Symptomatic intracranial hemorrhage (sICH) is the most feared complication of intravenous thrombolytic therapy in acute ischemic stroke. Treatment of sICH is based on expert opinion and small case series, with the efficacy of such treatments not well established. This document aims to provide an overview of sICH with a focus on pathophysiology and treatment.

Pregnancy, thrombophilia, and the risk of a first venous thrombosis: systematic review and bayesian meta-analysis.

Objective To provide evidence to support updated guidelines for the management of pregnant women with hereditary thrombophilia in order to reduce the risk of a first venous thromboembolism (VTE) in pregnancy.Design Systematic review and bayesian meta-analysis.Data sources Embase, Medline, Web of Science, Cochrane Library, and Google Scholar from inception through 14 November 2016.Review methods Observational studies that reported on pregnancies without the use of anticoagulants and the outcome of first VTE for women with thrombophilia were eligible for inclusion. VTE was considered established if it was confirmed by objective means, or when the patient had received a full course of a full dose anticoagulant treatment without objective testing. Results 36 studies were included in the meta-analysis. All thrombophilias increased the risk for pregnancy associated VTE (probabilities ≥91%). Regarding absolute risks of pregnancy associated VTE, high risk thrombophilias were antithrombin deficiency (antepartum: 7.3%, 95% credible interval 1.8% to 15.6%; post partum: 11.1%, 3.7% to 21.0%), protein C deficiency (antepartum: 3.2%, 0.6% to 8.2%; post partum: 5.4%, 0.9% to 13.8%), protein S deficiency (antepartum: 0.9%, 0.0% to 3.7%; post partum: 4.2%; 0.7% to 9.4%), and homozygous factor V Leiden (antepartum: 2.8%, 0.0% to 8.6%; post partum: 2.8%, 0.0% to 8.8%). Absolute combined antepartum and postpartum risks for women with heterozygous factor V Leiden, heterozygous prothrombin G20210A mutations, or compound heterozygous factor V Leiden and prothrombin G20210A mutations were all below 3%. Conclusions Women with antithrombin, protein C, or protein S deficiency or with homozygous factor V Leiden should be considered for antepartum or postpartum thrombosis prophylaxis, or both. Women with heterozygous factor V Leiden, heterozygous prothrombin G20210A mutation, or compound heterozygous factor V Leiden and prothrombin G20210A mutation should generally not be prescribed thrombosis prophylaxis on the basis of thrombophilia and family history alone. These data should be considered in future guidelines on pregnancy associated VTE risk.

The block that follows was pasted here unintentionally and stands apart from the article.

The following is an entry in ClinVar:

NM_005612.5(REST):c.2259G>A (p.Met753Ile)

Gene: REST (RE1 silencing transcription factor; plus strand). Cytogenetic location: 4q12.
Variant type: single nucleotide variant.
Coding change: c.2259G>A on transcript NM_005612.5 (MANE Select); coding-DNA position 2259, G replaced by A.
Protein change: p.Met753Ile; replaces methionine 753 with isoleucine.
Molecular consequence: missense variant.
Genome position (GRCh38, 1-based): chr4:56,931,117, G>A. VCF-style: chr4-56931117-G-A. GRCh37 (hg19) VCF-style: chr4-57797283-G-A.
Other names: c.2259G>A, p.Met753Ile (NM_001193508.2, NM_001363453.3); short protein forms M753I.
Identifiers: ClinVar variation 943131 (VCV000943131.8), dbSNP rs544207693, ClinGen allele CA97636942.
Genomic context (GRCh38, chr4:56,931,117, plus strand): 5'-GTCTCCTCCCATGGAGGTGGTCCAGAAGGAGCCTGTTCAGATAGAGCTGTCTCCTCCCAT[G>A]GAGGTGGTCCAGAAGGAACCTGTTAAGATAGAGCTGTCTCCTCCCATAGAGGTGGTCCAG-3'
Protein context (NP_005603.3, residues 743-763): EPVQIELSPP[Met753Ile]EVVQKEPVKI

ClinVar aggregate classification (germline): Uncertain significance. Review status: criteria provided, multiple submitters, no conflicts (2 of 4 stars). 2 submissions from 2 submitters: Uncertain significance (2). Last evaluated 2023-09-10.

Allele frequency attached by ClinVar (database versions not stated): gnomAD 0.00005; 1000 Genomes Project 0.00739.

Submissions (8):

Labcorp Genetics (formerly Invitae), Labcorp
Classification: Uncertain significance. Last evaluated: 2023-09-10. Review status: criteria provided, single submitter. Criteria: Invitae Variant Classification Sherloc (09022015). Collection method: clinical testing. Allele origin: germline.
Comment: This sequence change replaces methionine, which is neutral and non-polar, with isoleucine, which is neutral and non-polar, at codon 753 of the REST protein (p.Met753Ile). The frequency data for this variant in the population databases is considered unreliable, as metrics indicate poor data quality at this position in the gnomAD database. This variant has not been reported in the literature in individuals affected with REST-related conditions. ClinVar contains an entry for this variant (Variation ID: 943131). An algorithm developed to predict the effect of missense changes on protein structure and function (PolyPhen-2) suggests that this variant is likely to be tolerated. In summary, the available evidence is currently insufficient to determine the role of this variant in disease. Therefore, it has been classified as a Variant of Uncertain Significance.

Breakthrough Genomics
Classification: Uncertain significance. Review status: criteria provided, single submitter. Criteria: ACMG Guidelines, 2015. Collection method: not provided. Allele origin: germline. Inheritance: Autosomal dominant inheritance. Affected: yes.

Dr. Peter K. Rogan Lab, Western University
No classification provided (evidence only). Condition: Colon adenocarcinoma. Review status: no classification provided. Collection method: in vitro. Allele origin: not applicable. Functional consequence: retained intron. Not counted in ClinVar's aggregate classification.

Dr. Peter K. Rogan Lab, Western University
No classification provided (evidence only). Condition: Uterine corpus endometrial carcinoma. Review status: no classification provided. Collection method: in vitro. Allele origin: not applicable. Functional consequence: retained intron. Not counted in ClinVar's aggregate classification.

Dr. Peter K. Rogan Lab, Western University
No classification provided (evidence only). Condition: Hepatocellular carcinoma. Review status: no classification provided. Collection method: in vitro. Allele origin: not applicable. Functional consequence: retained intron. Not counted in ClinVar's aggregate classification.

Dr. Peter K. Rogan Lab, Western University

Clinical Policy: Emergency Department Management of Patients Needing Reperfusion Therapy for Acute ST-Segment Elevation Myocardial Infarction.

Therapeutic investigations of novel indoxyl-based indolines: A drug target validation and Structure-Activity Relationship of angiotensin-converting enzyme inhibitors with cardiovascular regulation and thrombolytic potential.

A family of 12 members of Naphthalene-2-ol-indolin-2-one-thiocarbamides (5a-l) with pharmacological potentials of cardiovascular modulator were efficiently synthesized and evaluated. These compounds show inhibitory activity on angiotensin-converting enzyme (ACE), which is a principal constituent of the renin-angiotensin system and causative source for hypertension (HTN) (elevated blood pressure) and congestive heart failure (CHF), a parameter that was tested in this report. Prior to this, to get more insight into the binding mode and inhibition of human ACE C-domain (PDB ID: 2XY9) and N-domain (PDB ID: 3NXQ) compounds 5a-l was docked into the active site of them. The established inhibitory constant (Ki) (range 40-500 nM) and least binding affinities (-18.52 to -30.57 kcal/mol) indicated the therapeutic selectivity of compounds 5a-l towards ACE C-domain inhibition over ACE N-domain. The cytotoxicity effect of most potent compounds among 5a-l were tested in normal breast cells and MCF-7 cell lines. Simultaneously, H2O2 induced antioxidant and DNA damage assessment was executed. Eventually, a thrombolytic activity followed by a human red blood cell (HRBC) membrane stabilization study to ensure the relaxation of blood and stabilization of RBC was executed. Structure-Activity Relationship (SAR) study discloses the potential of 5c, 5h, and 5k as cardiovascular protective therapeutic agents among 5a-l.